From Beer to Feed: How We Recycle our Brewing Waste
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©2019 by Descendants Beer & Beverage Co. Ltd.

319 Victoria St.N.

Kitchener, Ontario N2H 5E1

Bierhalle Hours

Monday 11:00 am-9:00 pm

Tuesday & Thursday 11:00 am-11:00 pm

Wednesday-11:00 am-10:00 pm

Friday-Saturday 11:00 am-1:00 am

Sunday 12:00 pm-5:00 pm

Bottle Shop Hours

Monday 11:00 am-9:00 pm

Tuesday & Thursday 11:00 am-11:00 pm

Wednesday 11:00 am-10:00 pm

Friday-Saturday 11:00 am-11:00 pm

Sunday 12:00 pm-5:00 pm

From Beer to Feed: How We Recycle our Brewing Waste

April 20, 2018

Have you ever heard of spent grains? If you are familiar with the brewing process then you know that malts are used to make beer. But what happens to these grains once they have been used? 

 

One of the first steps of the brewing process is mashing. This is where we add hot water and milled malts to a large vessel called the mash ton. We usually use barley malts but sometimes we use wheat too. In the mash ton the heat from the water helps to extract the fermentable sugars from the malts. This step is important to the brewing process because these sugars are going to feed the yeast and allow them to create alcohol at a later stage in the brewing process. Extracting these fermentable sugars from the malts helps to contribute to the beer’s flavor and colour. Darker roasted malts are used for dark beers like a stout or a porter but a light lager or a golden ale uses malts that are lightly roasted. 

 

Once sugars from the malts have been extracted, the brewers can then begin the lautering process. During the lautering process, the sugary liquid, which is now called wort, is separated from the malts and transferred to the kettle where it will continue through the brewing process and eventually become beer. The malts that are left over after the wort has been filtered out are called Spent Grains. Here’s what they look like once the brew team is finished with them!

 

 

Once our brewers are finished using the grains, they clear them out of the vessel and load up the leftover spent grains into big bins.

 

Unfortunately, this leftover malt creates quite a bit of waste. According to our brewer Wilson, each batch of beer we make here at Descendants creates approximately 400 litres of spent grain waste.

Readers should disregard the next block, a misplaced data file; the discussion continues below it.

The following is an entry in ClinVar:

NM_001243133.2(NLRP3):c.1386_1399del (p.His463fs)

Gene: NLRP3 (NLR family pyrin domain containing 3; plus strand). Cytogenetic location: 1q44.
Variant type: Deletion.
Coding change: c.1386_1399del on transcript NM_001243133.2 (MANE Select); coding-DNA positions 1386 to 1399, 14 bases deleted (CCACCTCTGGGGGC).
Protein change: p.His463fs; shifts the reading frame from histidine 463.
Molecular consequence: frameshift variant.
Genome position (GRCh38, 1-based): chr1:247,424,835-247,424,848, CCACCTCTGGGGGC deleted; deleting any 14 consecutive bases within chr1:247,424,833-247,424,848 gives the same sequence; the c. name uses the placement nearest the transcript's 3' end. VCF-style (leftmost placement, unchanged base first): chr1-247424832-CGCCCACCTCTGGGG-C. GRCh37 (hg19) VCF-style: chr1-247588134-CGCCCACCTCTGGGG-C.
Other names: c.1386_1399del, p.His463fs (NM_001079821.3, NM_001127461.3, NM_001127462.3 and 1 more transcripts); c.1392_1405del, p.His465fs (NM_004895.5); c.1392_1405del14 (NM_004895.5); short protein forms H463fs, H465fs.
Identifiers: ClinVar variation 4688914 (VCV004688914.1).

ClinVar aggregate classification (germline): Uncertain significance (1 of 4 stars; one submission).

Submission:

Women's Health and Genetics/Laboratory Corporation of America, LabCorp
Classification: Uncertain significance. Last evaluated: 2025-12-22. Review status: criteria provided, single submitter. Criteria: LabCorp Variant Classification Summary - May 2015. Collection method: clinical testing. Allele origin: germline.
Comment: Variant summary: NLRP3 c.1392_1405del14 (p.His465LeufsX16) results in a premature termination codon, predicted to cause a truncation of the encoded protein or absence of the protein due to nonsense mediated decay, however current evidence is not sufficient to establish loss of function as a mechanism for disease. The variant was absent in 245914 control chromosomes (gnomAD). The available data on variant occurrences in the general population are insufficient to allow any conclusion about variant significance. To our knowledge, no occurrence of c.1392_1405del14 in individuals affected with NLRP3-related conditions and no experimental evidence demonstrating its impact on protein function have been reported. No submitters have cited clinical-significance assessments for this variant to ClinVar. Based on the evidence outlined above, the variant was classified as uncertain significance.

There are lots of different things brewers can do with their leftover spent grains. Some examples include compost, animal feed and even baking. There’s even a craft brewery in Alaska that burns their spent grains and uses them to fuel their brewery!

 

 

We care  about the environment here at Descendants so instead of just sending our spent grain waste to the dump, we give them to a local farmer named Rob Yost. Rob comes to Descendants and collects the spent grains and brings them home to his farm. He uses these grains to supplement his animal’s feed and upcycles the grains into delicious eggs and amazing pork.

 

His chickens climb right on his wagon to get a taste of some fresh spent grains!

 

 

He also feeds the spent grains to his pigs.

 

 

The Yost Family Farm raises free range pastured poultry and pigs. We love partnering with them because they believe in treating their animals with respect and providing them with a good life and giving them as much of nature as they can.

 

Spent grains are actually a great source of nutrition! During brewing, we want to extract the sugar because we need it for fermentation. The sugars feed the yeast which then create alcohol (obviously an important part in beer!). However, what is left behind after the wort has been extracted is the residual protein and the starchy endosperm. These leftovers are protein and fiber rich and they make excellent feed for the Yost Family Farm’s pigs and chickens.

 

 

You can learn more about the Yost Family Farm by visiting their website

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